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I am going through the voting protocols. I know how blind signature works (Blind Signature), but why is blind signature - unconditionally ”blind”, conditionally ”unforgeable" (as highlighted in the following paragraph). How do you define blindness and unforgeability? Please explain. If possible give an illustration.

There is a possibility of guaranteeing the anonymity of voting unconditionally by means of conventional, i.e. classical cryptography, based on mathematical encryption. The corresponding voting protocol is based on the principle of ”sender untraceability”, meaning such a communication scheme, where the recipient of several messages from several senders cannot determine which message came from which sender. Such a communication can be realized with unconditional security in the sense that the recipient is unable to establish any relation between the messages and the senders, even being in possession of infinite computational power. However, the very property of untraceability creates, in the case of voting, an additional problem of determining which ballots come from legal voters, since illegal participants can send ballots in an untraceable way. This problem is solved by a special ”ballot issuing” protocol (based on the technique of ”blind signature”) providing each legal voter with an ”unforgeable” and ”blind” digital ballot, which is used for sending a vote. The term ”unforgeable” means that the ballot cannot be cloned, while the term ”blind” means that the ballots are in no way related to the identities of legal voters. The ballots in the ballot issuing protocol are unconditionally ”blind” but only conditionally ”unforgeable”, that is a person in possession of rich enough computational power is able to vote instead of legal voters. Thus, the property of ”non-exaggeration” is realized by the overall voting protocol in a conditional way only.

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It (Blind Signature) is unconditionally blind, because if you take a blind message $m\cdot r^e$ and then sign it, you get $m^d \cdot r$ which distributes like a random element in a subgroup of $Z^{*}_{N}$ so even if you have unlimited computational power you can't extract $m^d$ from looking at $r \cdot m^d$. Even if you factor $r \cdot m^d$ you won't know for sure which parts belong to $r$ and which to $m^d$.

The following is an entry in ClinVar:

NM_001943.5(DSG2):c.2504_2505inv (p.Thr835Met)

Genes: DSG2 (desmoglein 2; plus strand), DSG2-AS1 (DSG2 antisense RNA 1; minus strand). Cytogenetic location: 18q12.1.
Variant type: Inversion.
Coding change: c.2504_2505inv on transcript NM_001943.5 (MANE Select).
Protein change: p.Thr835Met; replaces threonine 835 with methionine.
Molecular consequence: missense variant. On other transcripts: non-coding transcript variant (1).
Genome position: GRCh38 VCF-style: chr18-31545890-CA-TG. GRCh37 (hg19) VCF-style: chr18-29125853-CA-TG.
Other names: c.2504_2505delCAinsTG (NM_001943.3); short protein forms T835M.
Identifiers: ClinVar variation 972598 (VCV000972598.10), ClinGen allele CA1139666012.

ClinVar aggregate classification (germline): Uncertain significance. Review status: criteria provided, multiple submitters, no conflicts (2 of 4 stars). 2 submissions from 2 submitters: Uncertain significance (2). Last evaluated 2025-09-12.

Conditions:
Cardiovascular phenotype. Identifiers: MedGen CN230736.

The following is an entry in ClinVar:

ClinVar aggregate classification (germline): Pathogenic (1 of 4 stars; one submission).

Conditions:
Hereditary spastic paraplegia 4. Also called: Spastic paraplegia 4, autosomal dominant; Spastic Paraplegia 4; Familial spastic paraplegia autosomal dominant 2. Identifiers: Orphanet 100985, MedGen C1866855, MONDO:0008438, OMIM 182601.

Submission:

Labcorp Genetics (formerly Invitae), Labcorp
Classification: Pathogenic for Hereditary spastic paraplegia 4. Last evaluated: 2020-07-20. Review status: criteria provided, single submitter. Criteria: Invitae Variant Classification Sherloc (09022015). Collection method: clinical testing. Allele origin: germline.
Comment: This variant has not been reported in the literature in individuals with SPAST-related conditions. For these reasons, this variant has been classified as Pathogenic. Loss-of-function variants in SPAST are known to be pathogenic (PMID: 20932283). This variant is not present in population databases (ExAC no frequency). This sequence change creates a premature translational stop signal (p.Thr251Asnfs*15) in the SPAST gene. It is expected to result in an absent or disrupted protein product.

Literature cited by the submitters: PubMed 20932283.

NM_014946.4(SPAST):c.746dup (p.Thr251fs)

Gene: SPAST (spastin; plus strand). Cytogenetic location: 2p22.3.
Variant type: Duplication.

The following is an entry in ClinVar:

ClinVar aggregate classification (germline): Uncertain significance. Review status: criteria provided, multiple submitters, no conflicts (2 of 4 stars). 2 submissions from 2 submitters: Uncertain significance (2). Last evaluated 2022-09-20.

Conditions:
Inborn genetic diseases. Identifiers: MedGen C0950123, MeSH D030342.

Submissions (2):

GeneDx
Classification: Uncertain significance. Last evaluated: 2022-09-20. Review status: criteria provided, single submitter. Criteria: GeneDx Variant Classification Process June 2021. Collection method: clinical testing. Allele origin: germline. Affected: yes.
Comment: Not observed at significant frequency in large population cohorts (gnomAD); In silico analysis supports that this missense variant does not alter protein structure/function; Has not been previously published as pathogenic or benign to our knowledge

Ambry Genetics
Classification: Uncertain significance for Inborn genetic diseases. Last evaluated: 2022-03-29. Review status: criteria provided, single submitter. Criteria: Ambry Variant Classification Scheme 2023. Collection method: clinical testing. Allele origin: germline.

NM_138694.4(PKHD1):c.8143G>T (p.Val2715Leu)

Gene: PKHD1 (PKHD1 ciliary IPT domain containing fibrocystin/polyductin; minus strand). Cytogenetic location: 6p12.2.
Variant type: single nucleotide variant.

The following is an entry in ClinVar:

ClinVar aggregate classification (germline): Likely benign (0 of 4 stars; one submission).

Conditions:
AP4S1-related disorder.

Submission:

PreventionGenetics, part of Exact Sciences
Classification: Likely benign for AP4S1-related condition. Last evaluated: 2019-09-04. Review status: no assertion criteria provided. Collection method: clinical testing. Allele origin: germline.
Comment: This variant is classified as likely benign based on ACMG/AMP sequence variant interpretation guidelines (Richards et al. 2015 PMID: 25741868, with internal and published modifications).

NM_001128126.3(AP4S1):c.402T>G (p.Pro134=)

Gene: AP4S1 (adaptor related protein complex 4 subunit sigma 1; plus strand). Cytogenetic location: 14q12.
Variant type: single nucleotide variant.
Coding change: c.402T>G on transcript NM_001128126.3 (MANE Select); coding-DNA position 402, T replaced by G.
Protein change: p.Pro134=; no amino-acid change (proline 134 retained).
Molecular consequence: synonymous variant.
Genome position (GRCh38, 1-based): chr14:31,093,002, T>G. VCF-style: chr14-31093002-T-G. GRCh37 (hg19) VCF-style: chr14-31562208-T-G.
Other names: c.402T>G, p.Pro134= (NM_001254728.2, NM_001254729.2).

However if you have infinite computational power you can just find $d$ from $(N, e)$, hence it is conditionally (computationally) un-forgable.

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Highly suggested paper: Security of Blind Signatures Revisited by Dominique Schröder et al. Especially have a look at Section 3, where the Unforeability and Blindness security games are defined.

In case if you don't want to deep dive into the paper, then I give you hereby a high-level description of the corresponding games.

  • Unforgeability: in the unforgeability experiment we allow our adversary $\mathcal{A}$ to interact $k$ times with an honest signer. Hence adversary $\mathcal{A}$ has now $k$ valid message, signature pairs. If, for every adversary $\mathcal{A}$, the probability that $\mathcal{A}$ can produce yet another valid message, signature pair is negligible, then the blind signature scheme is said to be unforgeable.
  • Blindness: in this security game we restrict ourselves to a single-bit message space, i.e. $b\in_{R}\{0,1\}$. An honest user selects with probability $1/2$ either $0$ or $1$ as the to-be-signed message. The blind signature scheme is said to be blind if for every adversary $\mathcal{A}$, as a signer, cannot decide non-negligibly better than guessing, which message they signed.
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